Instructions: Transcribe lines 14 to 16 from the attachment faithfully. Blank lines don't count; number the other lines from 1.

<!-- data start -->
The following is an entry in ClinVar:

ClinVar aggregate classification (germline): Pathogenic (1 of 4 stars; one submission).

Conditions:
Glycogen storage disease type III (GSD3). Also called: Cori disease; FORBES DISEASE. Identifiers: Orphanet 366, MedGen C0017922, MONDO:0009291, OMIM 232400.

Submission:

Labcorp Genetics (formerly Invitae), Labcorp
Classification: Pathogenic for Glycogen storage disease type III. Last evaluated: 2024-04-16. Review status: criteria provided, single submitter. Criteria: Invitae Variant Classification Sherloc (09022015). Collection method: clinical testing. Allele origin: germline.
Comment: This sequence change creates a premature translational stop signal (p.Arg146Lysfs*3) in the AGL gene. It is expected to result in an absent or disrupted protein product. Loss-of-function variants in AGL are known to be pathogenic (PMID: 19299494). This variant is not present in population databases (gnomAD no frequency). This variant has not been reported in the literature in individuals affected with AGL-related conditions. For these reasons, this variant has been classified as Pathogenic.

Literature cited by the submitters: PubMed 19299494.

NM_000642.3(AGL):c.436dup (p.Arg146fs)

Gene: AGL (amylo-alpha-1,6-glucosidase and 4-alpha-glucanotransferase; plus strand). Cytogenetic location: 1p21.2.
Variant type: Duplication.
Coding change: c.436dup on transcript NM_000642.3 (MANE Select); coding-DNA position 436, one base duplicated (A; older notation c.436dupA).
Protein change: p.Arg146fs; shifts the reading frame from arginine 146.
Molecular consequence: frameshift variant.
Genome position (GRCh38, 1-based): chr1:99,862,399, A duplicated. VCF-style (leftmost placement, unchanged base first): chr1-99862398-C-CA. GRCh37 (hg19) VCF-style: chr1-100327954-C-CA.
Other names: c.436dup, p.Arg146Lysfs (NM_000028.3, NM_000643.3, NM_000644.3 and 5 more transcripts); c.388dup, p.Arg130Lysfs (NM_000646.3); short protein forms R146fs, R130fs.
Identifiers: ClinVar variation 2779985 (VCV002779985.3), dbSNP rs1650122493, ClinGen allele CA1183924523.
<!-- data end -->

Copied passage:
Protein change: p.Arg146fs; shifts the reading frame from arginine 146.
Molecular consequence: frameshift variant.
Genome position (GRCh38, 1-based): chr1:99,862,399, A duplicated. VCF-style (leftmost placement, unchanged base first): chr1-99862398-C-CA. GRCh37 (hg19) VCF-style: chr1-100327954-C-CA.